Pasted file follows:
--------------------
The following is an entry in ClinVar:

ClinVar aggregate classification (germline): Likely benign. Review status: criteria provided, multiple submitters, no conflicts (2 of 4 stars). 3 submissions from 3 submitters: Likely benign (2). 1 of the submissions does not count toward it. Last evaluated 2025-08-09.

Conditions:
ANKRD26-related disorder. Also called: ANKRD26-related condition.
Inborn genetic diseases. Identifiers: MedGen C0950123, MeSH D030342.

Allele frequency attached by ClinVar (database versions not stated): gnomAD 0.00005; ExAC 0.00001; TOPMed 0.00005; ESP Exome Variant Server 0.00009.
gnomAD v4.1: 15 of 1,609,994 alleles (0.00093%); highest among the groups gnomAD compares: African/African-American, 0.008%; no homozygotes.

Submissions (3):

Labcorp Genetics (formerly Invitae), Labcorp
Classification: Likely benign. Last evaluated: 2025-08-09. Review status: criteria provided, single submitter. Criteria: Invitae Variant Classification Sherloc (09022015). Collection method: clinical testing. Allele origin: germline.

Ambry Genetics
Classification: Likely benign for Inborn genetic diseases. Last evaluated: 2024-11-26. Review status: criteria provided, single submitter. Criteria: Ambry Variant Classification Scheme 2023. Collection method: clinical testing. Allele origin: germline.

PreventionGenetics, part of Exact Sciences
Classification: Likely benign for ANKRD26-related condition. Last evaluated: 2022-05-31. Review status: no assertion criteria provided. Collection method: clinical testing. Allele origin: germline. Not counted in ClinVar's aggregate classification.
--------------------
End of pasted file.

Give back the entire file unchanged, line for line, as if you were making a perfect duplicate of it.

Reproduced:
The following is an entry in ClinVar:

ClinVar aggregate classification (germline): Likely benign. Review status: criteria provided, multiple submitters, no conflicts (2 of 4 stars). 3 submissions from 3 submitters: Likely benign (2). 1 of the submissions does not count toward it. Last evaluated 2025-08-09.

Conditions:
ANKRD26-related disorder. Also called: ANKRD26-related condition.
Inborn genetic diseases. Identifiers: MedGen C0950123, MeSH D030342.

Allele frequency attached by ClinVar (database versions not stated): gnomAD 0.00005; ExAC 0.00001; TOPMed 0.00005; ESP Exome Variant Server 0.00009.
gnomAD v4.1: 15 of 1,609,994 alleles (0.00093%); highest among the groups gnomAD compares: African/African-American, 0.008%; no homozygotes.

Submissions (3):

Labcorp Genetics (formerly Invitae), Labcorp
Classification: Likely benign. Last evaluated: 2025-08-09. Review status: criteria provided, single submitter. Criteria: Invitae Variant Classification Sherloc (09022015). Collection method: clinical testing. Allele origin: germline.

Ambry Genetics
Classification: Likely benign for Inborn genetic diseases. Last evaluated: 2024-11-26. Review status: criteria provided, single submitter. Criteria: Ambry Variant Classification Scheme 2023. Collection method: clinical testing. Allele origin: germline.

PreventionGenetics, part of Exact Sciences
Classification: Likely benign for ANKRD26-related condition. Last evaluated: 2022-05-31. Review status: no assertion criteria provided. Collection method: clinical testing. Allele origin: germline. Not counted in ClinVar's aggregate classification.